Lions and Tigers and ... a Great Lesson in Circus History
Jun 09, 2016 03:01PM
● By Jessica Witkins
Tigers take main stage at this year’s Circus World Museum, a Wisconsin historic site, and you always have the best seat in the house when they're all just 30 feet or less from the stage. The 2016 Circus World Museum’s summer circus series will dazzle everyone in the family with aerialists, jugglers, clowns, canines, elephants, and unequaled balancing acts. Two Big Top Circus shows play each day through summer at the museum, seven days a week.
New this year, the museum welcomes Ryan Holder and his family of captive bred Bengal-Siberian tigers. In addition to performing, family members can learn about the preservation of these animals and see them interacting during non-show hours.
There’s much more to the museum than a close-up view of tigers, so even if you skip the greatest show on earth, you’ll still be schooled in Wisconsin and circus history. In 1884, five of the seven Ringling brothers founded a small circus in Baraboo that would eventually travel the U.S. and merge with Barnum & Bailey.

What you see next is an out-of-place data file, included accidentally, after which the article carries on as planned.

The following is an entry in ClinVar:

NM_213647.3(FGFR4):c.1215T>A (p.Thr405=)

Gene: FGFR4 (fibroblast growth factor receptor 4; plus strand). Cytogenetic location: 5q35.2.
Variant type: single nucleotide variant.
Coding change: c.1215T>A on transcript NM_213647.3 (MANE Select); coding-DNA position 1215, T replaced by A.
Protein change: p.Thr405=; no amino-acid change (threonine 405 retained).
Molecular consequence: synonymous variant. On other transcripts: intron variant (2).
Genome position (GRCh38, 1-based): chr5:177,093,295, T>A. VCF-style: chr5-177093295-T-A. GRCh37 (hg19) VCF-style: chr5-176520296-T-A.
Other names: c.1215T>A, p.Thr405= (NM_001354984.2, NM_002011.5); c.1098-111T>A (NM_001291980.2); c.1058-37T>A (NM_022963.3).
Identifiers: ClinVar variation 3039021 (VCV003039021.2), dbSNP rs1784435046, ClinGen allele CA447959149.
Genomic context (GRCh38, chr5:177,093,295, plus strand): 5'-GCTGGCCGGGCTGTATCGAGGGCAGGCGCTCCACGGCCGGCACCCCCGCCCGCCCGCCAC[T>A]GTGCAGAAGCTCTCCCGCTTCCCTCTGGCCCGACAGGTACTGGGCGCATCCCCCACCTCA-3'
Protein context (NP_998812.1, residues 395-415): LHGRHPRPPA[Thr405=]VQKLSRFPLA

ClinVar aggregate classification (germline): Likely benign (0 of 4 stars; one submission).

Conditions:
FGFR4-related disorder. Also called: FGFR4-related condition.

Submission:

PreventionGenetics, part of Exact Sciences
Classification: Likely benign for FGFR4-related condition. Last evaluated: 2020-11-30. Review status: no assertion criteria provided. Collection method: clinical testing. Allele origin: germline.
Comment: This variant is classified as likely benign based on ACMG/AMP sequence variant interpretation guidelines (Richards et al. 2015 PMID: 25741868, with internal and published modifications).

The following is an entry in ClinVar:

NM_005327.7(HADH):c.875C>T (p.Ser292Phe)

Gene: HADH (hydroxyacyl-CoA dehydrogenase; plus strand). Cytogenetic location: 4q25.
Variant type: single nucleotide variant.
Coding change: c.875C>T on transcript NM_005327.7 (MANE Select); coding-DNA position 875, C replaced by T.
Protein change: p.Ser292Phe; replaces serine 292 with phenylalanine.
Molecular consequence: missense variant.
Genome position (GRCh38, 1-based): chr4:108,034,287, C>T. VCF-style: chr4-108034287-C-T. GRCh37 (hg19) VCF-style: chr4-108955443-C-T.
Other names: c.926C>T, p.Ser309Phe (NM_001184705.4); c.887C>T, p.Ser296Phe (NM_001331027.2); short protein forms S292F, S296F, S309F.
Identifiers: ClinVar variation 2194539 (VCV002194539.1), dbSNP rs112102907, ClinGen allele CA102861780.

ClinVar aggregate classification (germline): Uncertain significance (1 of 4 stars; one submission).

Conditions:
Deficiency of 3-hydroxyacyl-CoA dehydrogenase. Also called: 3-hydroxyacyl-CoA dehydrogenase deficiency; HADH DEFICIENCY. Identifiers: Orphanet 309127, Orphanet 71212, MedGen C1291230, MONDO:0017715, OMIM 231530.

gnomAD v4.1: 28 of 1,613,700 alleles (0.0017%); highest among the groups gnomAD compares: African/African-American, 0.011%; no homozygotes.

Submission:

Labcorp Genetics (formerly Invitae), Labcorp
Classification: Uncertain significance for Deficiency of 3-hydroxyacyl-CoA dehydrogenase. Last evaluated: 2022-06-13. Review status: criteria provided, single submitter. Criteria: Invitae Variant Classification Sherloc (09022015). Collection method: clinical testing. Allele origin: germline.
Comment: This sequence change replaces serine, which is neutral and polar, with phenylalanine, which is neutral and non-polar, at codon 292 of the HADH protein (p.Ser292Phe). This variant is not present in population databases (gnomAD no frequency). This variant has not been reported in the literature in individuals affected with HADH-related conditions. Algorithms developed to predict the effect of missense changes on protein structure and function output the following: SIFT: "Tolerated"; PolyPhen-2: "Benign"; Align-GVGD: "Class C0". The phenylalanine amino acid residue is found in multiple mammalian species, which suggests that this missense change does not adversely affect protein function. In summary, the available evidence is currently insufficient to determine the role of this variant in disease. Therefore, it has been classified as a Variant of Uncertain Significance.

Set on the grounds alongside the Baraboo River, the Circus World Museum is where the Ringling Brothers grew up, and also where they rested and repaired their acts during the winter. Eight out of 10 of the original winter quarter buildings remain part of the museum.
Its buildings and tents portray vintage show posters, Ringling Brothers history, an entire miniature circus model, a spectacular dress up area, funny photo opportunities, and over 200 circus wagons, the largest collection anywhere in the world.Originally begun by the Ringling Brothers’ attorney, John M. Kelley, and then signed over to the state of Wisconsin, the museum has been open since 1959 and is now operated by the Wisconsin Historical Society.